Jean-Luc Boujon, edited by Solène Delinger 12:31 p.m., January 20, 2022

It's a sad birthday today. 30 years ago to the day, on January 20, 1992, an Air Inter Airbus connecting Lyon to Strasbourg crashed on Mont Sainte-Odile, in Alsace. An air disaster, still unexplained to this day, which killed 87 people. But who miraculously spared 9 people. Among these 9 survivors, an eight-year-old boy, Romain Ducloz, who was traveling alone to join his mother, who lived in Strasbourg.

On the evening of January 20, 1992 at 7:20 p.m., Air Inter flight 5148, which provides the link between Lyon and Strasbourg, disappears from the radar screens.

There are 90 passengers and six crew members on the plane, which is due to land at Strasbourg Entzheim airport.

87 passengers lose their lives.

Romain and eight people, including an air hostess, survived.

Thirty years after the tragedy, he looks back on this night which marked his life at the microphone of Europe 1.

“I still think about it very often”

It is in a resort, in the Alps, that Romain Ducloz lives today.

At 38, he manages a ski shop during the winter season.

With his surfer look, his cool air and his dreadlocks, it is impossible to guess the drama he experienced 30 years ago.

Yet he thinks about it every day.

"It's always a bit complicated. I still think about it very often... about the wreckage of the plane and the victims, also the smell of the accident, the cold and a very long wait for help", he confides on Europe 1.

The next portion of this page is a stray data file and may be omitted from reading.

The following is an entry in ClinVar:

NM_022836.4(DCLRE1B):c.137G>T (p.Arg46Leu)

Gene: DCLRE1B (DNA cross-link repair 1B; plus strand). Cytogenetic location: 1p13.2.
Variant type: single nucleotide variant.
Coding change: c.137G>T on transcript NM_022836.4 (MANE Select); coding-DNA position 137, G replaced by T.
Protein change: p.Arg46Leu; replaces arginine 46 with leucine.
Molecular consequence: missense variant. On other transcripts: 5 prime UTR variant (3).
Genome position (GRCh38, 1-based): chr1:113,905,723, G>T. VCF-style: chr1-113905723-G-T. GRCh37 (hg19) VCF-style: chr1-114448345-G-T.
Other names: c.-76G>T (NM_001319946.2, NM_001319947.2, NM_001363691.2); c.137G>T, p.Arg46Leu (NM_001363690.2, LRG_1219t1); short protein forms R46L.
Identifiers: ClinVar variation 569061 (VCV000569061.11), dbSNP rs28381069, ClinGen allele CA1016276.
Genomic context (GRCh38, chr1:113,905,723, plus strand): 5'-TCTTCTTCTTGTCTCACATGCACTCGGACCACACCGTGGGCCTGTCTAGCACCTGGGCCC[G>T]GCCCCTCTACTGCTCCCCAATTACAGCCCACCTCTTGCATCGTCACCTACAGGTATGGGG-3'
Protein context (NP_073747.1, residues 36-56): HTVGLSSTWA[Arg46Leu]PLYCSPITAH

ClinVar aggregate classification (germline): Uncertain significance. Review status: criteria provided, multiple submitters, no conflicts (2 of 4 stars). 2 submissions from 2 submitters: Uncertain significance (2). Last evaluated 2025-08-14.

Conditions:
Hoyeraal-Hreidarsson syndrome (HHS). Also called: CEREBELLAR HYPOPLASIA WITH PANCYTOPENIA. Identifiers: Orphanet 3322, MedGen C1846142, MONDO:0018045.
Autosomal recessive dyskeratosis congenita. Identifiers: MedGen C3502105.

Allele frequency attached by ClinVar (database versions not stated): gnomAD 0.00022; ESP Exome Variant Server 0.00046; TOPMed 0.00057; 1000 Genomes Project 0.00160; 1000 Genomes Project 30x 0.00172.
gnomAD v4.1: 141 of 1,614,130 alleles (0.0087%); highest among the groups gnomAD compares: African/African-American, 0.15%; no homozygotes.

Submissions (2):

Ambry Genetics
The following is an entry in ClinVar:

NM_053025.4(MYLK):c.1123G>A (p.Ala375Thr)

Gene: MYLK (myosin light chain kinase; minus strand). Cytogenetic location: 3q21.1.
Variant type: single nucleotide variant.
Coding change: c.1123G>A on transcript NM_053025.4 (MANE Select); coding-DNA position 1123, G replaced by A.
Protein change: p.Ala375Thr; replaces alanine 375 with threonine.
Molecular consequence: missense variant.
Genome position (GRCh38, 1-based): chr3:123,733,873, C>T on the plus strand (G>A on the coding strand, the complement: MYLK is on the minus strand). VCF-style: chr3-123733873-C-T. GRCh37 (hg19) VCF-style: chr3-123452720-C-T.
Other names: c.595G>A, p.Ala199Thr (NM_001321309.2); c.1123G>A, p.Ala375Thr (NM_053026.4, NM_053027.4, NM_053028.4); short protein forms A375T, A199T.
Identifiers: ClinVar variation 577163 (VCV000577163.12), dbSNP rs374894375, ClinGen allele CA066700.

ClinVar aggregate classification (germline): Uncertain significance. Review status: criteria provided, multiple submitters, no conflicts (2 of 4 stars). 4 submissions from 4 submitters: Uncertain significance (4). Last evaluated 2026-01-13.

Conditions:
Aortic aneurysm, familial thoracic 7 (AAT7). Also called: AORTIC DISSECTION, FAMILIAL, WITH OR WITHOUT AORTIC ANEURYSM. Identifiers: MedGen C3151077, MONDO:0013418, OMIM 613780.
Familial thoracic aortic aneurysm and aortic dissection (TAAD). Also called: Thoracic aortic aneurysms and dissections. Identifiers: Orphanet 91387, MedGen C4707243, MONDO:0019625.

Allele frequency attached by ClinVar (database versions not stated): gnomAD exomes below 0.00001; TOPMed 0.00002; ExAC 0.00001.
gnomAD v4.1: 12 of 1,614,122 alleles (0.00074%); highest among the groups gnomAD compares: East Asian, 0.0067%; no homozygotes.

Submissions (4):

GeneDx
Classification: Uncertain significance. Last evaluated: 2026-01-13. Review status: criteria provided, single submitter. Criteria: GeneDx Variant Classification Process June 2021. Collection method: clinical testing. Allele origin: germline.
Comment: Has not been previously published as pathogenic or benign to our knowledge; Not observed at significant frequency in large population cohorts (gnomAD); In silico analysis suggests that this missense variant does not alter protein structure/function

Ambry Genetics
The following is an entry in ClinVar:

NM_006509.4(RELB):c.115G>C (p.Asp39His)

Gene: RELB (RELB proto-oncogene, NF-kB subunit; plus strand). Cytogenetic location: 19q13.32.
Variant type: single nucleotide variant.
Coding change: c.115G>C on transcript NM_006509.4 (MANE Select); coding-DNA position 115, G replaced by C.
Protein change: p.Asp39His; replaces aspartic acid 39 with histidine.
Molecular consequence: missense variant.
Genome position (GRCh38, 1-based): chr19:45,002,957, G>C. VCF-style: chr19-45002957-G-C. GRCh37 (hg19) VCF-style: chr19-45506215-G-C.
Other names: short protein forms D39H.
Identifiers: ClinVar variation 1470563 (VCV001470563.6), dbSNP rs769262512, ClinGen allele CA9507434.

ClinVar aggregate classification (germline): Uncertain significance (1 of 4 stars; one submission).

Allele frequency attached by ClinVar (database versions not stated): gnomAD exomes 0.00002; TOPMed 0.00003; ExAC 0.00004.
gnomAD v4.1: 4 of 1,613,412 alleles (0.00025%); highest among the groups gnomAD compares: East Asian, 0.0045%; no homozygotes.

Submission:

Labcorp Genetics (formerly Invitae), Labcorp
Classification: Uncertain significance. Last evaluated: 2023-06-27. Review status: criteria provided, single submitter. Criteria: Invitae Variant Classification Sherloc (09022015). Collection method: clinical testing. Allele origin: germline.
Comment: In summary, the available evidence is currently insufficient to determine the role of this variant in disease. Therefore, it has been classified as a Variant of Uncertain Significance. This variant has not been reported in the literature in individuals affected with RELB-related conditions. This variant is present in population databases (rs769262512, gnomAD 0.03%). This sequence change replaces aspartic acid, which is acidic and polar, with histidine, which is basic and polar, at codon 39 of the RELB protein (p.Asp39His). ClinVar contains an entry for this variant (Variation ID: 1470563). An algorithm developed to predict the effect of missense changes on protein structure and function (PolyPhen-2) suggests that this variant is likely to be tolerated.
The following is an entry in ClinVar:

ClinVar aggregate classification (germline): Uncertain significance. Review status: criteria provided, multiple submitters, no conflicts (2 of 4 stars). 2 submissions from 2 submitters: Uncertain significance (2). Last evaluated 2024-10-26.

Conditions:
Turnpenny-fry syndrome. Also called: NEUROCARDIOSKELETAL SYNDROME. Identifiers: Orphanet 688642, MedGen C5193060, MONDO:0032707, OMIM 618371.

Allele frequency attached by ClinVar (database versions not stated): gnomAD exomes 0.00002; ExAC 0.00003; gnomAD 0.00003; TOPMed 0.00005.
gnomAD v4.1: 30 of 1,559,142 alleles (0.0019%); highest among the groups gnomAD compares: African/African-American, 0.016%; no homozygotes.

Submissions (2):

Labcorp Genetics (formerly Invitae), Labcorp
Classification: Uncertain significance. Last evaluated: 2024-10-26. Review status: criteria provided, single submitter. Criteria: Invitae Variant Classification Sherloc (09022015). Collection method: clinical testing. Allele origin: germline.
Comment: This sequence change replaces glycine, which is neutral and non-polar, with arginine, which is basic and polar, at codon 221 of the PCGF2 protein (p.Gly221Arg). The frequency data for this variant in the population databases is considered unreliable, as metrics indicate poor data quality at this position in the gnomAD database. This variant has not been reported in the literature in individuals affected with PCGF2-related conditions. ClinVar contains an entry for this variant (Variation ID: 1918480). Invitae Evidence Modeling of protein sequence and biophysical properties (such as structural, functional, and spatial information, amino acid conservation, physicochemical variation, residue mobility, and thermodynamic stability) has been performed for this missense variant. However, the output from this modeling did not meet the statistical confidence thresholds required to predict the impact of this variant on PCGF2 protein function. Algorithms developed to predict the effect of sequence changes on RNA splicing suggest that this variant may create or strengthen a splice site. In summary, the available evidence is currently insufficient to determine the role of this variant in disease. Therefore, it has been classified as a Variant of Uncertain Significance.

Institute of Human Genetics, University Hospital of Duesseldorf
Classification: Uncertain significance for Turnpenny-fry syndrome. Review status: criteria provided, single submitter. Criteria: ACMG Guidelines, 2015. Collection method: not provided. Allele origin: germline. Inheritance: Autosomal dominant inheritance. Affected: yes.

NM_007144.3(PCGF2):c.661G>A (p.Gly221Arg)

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During this long wait, two adults will take care of the little boy, two men who are still today very dear friends for Romain.

For several years, he chose to live his life intensely.

"I'm a little all-out and I move a lot. I practice a lot of snowboarding, mountain hiking. I travel a lot, I change continents or go to other countries much further away," he explains.

Romain even takes the plane back.

"Only for long journeys, if I can avoid, I avoid", he specifies. 

Romain will not go to the commemorations

Romain also evokes the trial of the crash, and the injustice felt in the face of the absence of conviction.

Today, 30 years later, Romain thinks of all the victims of the disaster.

But this year, he will not go to the commemorations.

"It will always be part of my life. But indeed, there are other things now and I don't want to take the time for that, unfortunately. But I will be wholeheartedly with them",